1. I suggest you post the entire question, as there is no way I can see atm how can become without the context...
2. I can't tell if your original function is or . Please use brackets where they're needed to avoid ambiguity.
Okay, guys, I have two questions this time:
1. If then how does it become ? Shouldn't it become ? My book did the in one step, before differentiating. The solution really threw me off.
2. Is the derivative of or ? Is the a separate term and thus differentiated separately? If that is the case, would I use the same convention to deal with ?
Thanks in advance guys for all the help.
For 1. the book just simply says "rewrite the function as before they begin to differentiate. There was no step in between to explain it, which threw me off.
For 2. I was referring to , so would it be differentiated as two terms or did they use the product rule to differentiate? Also, how would differentiating and even be different?
1. The original function is , so would you say the book probably made an error and differentiated for a different function?
As for 2, to apply the chain rule don't both terms need to be in the brackets? So, wouldn't it be the product rule to differentiate ? I am not saying you are wrong, but I seem to have the most trouble with this type of function.
Also, how would you differentiate and ? For the former do we use the chain rule and thus differentiate as ? And for would it become
?
Thanks in advance for all the help.
I'm not sure, I was unsure before as to what the original function was.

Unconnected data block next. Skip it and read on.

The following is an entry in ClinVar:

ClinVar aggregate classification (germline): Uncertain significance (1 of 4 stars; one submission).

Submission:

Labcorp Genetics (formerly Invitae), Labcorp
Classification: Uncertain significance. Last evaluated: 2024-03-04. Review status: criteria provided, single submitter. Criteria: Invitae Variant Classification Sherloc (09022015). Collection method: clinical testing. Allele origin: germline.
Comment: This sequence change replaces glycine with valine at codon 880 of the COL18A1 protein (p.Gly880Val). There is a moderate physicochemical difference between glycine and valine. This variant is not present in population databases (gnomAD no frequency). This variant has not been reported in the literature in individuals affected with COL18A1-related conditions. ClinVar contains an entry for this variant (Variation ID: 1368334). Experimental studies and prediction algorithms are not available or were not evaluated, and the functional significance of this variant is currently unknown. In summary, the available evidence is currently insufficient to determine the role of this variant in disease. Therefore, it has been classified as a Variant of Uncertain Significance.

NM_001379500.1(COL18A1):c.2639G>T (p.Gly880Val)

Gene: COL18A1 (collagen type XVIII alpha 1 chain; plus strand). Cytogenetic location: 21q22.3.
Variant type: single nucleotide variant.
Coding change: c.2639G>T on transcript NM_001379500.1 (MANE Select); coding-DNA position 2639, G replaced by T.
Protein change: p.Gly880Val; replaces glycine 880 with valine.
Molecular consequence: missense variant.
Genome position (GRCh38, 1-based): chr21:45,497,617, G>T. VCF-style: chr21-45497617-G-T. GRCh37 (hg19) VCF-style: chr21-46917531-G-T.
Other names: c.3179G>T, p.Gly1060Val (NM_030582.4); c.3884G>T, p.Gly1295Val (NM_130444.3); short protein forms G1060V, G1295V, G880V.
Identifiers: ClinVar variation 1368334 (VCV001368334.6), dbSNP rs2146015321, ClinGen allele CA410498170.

Do you understand why we can rewrite:
Hereafter you can use the chain rule to give .
No, you have a function (x^2) within another function cos(x^2) so the chain rule applies. The product rule applies if you have two functions multiplied together. For example if then you'd need the product rule.As for 2, to apply the chain rule don't both terms need to be in the brackets? So, wouldn't it be the product rule to differentiate ? I am not saying you are wrong, but I seem to have the most trouble with this type of function.
The same as above, using the chain rule. If possible avoid this notation as it's unclear.Also, how would you differentiate
It may help you visualise . You can then use the chain rule. I'm not sure where your 0 power comes from though.and ? For the former do we use the chain rule and thus differentiate as ? And for would it become
?
Thanks in advance for all the help.
If you use the power rule as normal (ignoring the cos(x) for now and leaving it there) we get . However, we're not done since we need to multiply by the derivative of cos(x) [which we ignored previously] which is
Multiplied this is . If you know your double angle identities you may also write is as
Thanks, e^(i*pi). That cleared up everything for me. One last question: whenever you have a power inside a bracket and outside the bracket, you can multiply them out like you just did so it can be easier to simplify, correct? Also, shouldn't it it become Instead of ?